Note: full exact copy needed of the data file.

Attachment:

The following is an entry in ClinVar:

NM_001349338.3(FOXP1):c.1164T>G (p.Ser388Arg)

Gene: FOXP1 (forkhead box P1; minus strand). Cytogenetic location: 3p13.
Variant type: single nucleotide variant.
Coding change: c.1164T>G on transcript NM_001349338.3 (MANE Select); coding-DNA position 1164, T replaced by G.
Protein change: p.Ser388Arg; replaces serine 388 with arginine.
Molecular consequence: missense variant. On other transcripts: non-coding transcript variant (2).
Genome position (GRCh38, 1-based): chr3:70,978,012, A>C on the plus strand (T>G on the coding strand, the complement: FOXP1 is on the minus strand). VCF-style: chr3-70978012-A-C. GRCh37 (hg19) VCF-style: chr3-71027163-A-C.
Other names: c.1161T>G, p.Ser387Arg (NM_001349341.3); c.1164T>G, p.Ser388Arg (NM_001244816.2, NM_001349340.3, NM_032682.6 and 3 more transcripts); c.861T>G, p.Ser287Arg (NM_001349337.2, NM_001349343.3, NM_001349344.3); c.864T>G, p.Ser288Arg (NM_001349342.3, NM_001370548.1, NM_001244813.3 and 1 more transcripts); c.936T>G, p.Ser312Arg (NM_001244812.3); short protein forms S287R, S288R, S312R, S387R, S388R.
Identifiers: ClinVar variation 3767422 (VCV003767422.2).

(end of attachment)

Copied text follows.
The following is an entry in ClinVar:

NM_001349338.3(FOXP1):c.1164T>G (p.Ser388Arg)

Gene: FOXP1 (forkhead box P1; minus strand). Cytogenetic location: 3p13.
Variant type: single nucleotide variant.
Coding change: c.1164T>G on transcript NM_001349338.3 (MANE Select); coding-DNA position 1164, T replaced by G.
Protein change: p.Ser388Arg; replaces serine 388 with arginine.
Molecular consequence: missense variant. On other transcripts: non-coding transcript variant (2).
Genome position (GRCh38, 1-based): chr3:70,978,012, A>C on the plus strand (T>G on the coding strand, the complement: FOXP1 is on the minus strand). VCF-style: chr3-70978012-A-C. GRCh37 (hg19) VCF-style: chr3-71027163-A-C.
Other names: c.1161T>G, p.Ser387Arg (NM_001349341.3); c.1164T>G, p.Ser388Arg (NM_001244816.2, NM_001349340.3, NM_032682.6 and 3 more transcripts); c.861T>G, p.Ser287Arg (NM_001349337.2, NM_001349343.3, NM_001349344.3); c.864T>G, p.Ser288Arg (NM_001349342.3, NM_001370548.1, NM_001244813.3 and 1 more transcripts); c.936T>G, p.Ser312Arg (NM_001244812.3); short protein forms S287R, S288R, S312R, S387R, S388R.
Identifiers: ClinVar variation 3767422 (VCV003767422.2).